This is a study in conversation analysis focusing on the analysis of the discourse marker /jacni/ in Egyptian Arabic. Markers are defined as discourse deictic expressions that link together, and signal boundaries between, discourse structures. They operate on all three levels of discourse proposed by Halliday (1970) - textual, ideational and interpersonal. Using direct observation techniques, the distribution, form and function of the marker /jacni/ were examined in the language of educated Egyptian subjects on radio and television interviews. Two variables were taken into account - speaker gender and topic type. Using syntactic position and phonological form as guidelines for interpretation, seven categories of functions were identified for /jacni/ in a 20,000 word corpus. Using a two-tailed 'z-test', function frequencies across counterparts of each independent variable proved statistically significant. The findings were interpreted within the framework of 'deixis' and 'Interpersonal Rhetoric' (Leech, 1983).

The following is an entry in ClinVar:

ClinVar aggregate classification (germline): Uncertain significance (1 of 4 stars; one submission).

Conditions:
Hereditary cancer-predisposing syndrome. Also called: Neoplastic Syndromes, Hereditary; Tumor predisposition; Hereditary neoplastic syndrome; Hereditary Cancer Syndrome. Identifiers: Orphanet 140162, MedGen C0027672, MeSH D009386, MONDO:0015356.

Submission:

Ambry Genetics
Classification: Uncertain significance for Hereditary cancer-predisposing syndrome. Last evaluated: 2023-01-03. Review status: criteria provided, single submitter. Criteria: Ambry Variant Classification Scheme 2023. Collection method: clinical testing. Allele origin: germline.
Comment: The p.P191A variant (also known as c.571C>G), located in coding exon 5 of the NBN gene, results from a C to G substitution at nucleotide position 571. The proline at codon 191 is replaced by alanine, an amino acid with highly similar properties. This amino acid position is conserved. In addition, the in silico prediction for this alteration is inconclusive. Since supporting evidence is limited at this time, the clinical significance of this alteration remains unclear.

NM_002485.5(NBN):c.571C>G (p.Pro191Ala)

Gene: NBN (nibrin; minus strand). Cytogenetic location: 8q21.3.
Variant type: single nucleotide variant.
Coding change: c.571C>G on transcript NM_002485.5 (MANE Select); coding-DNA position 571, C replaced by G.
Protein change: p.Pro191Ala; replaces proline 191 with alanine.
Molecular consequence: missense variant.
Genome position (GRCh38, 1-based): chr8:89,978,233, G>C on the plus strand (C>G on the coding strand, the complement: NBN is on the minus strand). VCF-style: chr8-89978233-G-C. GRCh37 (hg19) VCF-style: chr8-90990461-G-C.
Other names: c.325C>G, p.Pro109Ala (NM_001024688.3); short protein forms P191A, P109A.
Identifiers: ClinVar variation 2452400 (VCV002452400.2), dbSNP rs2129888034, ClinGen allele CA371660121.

School of Humanities and Social Sciences

Degree Name

MA in Teaching English to Speakers of Other Languages

Date of Award


Online Submission Date


First Advisor

Stevens, Paul

Committee Member 1

Saad, Gamal

Committee Member 2

Farghaly, Ali

Document Type



55 leaves

Library of Congress Subject Heading 1

Discourse Markers

Library of Congress Subject Heading 2



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